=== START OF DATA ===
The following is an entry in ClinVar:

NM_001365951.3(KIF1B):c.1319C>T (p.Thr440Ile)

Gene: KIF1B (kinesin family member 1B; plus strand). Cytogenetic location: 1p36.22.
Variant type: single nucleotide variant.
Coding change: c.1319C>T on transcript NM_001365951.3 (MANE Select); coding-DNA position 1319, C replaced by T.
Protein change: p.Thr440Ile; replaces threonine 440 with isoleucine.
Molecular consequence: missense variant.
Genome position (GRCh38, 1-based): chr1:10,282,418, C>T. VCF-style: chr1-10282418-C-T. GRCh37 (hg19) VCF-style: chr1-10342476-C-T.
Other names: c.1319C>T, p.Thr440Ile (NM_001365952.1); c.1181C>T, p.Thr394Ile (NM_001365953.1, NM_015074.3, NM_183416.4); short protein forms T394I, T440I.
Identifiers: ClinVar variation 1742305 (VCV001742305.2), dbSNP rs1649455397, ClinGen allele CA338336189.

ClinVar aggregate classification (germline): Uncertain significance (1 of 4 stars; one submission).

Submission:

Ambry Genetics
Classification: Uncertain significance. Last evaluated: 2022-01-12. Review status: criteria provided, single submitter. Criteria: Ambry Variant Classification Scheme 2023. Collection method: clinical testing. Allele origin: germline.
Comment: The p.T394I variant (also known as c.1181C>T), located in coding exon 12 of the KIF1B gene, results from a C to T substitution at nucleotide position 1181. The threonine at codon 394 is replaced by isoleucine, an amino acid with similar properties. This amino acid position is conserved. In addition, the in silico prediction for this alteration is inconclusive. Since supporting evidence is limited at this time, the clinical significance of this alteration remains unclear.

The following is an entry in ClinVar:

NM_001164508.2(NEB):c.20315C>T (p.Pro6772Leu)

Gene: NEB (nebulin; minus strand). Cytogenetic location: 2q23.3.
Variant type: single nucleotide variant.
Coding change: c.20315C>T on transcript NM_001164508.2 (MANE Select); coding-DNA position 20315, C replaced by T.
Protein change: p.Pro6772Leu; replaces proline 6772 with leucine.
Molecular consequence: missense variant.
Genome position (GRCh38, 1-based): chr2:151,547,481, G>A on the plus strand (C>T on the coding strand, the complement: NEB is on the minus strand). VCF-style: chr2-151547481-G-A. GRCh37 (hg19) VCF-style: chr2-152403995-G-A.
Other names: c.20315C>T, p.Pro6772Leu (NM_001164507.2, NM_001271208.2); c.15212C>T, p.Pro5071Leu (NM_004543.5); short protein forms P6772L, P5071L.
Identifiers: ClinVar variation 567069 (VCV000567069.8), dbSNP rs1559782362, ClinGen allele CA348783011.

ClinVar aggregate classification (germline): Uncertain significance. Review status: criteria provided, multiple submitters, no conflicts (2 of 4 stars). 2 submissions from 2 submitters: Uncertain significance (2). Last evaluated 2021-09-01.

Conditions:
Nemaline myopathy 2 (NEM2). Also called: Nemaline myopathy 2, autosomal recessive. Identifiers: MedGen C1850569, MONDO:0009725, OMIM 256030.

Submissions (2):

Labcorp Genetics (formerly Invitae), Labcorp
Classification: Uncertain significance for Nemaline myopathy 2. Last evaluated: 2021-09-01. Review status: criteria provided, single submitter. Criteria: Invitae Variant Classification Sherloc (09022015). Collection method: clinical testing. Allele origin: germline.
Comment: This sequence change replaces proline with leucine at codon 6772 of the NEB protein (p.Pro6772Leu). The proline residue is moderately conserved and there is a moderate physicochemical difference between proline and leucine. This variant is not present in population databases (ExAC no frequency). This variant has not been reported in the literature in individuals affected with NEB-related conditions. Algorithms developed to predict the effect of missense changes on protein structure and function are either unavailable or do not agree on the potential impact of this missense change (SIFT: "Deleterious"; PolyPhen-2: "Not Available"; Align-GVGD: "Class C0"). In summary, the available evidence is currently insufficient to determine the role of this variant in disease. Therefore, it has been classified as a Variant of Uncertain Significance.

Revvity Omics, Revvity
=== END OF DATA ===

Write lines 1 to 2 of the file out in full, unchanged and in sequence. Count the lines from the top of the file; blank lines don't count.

The following is an entry in ClinVar:

NM_001365951.3(KIF1B):c.1319C>T (p.Thr440Ile)